- How is ovarian cancer treated?
- Surgery for ovarian cancer
- Chemotherapy for ovarian cancer
- Targeted therapy for ovarian cancer
- Hormone therapy for ovarian cancer
- Radiation therapy for ovarian cancer
- Approach to treatment of ovarian cancer
- Clinical trials for ovarian cancer
- Complementary and alternative therapies for ovarian cancer
Chemotherapy for ovarian cancer
Chemotherapy (chemo) is the use of drugs to kill cancer cells or shrink tumors. Most often the drugs are given into a vein (IV) or by mouth. Once the drugs enter the bloodstream, they spread throughout the body. This treatment is especially useful when cancer has spread beyond the ovaries.
The drugs can also be given right into the belly (abdomen). This puts the drugs in contact with the cancer cells yet still allows them to be absorbed to reach the rest of the body. This works well, but does have more severe side effects. This is called intraperitoneal (IP) chemotherapy.
Chemo is often a combination 2 or more drugs, given in a cycle every 3- to 4-weeks. A cycle is a schedule where doses of a drug are followed by a rest period. Different drugs have different cycles. Your cancer doctor (oncologist) will prescribe the right cycle for your chemo. Most cancer doctors in the United States believe that using more than one drug works better in treating ovarian cancer than using one drug alone.
Side effects of chemo
While chemo drugs kill cancer cells, they also damage some normal cells, causing side effects. These side effects will depend on the type of drugs given, the amount taken, and how long treatment lasts. Short-term side effects might include the following:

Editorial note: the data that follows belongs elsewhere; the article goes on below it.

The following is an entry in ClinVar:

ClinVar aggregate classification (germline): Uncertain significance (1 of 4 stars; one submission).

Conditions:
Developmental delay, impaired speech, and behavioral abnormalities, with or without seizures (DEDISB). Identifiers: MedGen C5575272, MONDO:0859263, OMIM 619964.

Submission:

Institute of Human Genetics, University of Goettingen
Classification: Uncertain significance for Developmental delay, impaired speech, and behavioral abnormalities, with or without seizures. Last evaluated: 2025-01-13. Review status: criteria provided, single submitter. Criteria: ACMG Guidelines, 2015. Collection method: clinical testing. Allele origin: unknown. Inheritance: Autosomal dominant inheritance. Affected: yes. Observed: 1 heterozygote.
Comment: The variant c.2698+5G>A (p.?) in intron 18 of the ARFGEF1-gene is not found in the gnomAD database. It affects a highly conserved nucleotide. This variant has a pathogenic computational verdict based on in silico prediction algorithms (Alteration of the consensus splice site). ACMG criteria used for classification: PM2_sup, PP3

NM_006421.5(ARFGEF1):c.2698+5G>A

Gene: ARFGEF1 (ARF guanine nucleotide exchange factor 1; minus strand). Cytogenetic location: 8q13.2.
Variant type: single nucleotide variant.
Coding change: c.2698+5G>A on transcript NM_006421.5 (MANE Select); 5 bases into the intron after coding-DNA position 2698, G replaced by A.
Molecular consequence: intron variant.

- Nausea and vomiting
- Loss of appetite
- Hair loss
- Hand and foot rashes
- Mouth sores
Chemo can damage the cells of the bone marrow that make blood, so patients may have low blood cell counts. This can result in:
- An increased chance of infection (from a shortage of white blood cells)
- Bleeding or bruising after minor cuts (from a shortage of platelets)
- Tiredness (from low red blood cell counts)
Most side effects go away when treatment ends. Hair will grow back, although it might look different. Some side effects, such as menopause and infertility, can be permanent. Rarely, some cancer drugs may cause another cancer to develop. The small chance that this might happen should be weighed against the positive effects of treating the ovarian cancer. Anyone who has problems with side effects should talk with their doctor or nurse as there are often ways to help. To learn more about chemo and its side effects, please see our document, Understanding Chemotherapy: A Guide for Patients and Families. A list of some other documents that you may find helpful can be found in the section called “More information about ovarian cancer.”
Last Medical Review: 04/22/2013
Last Revised: 04/22/2013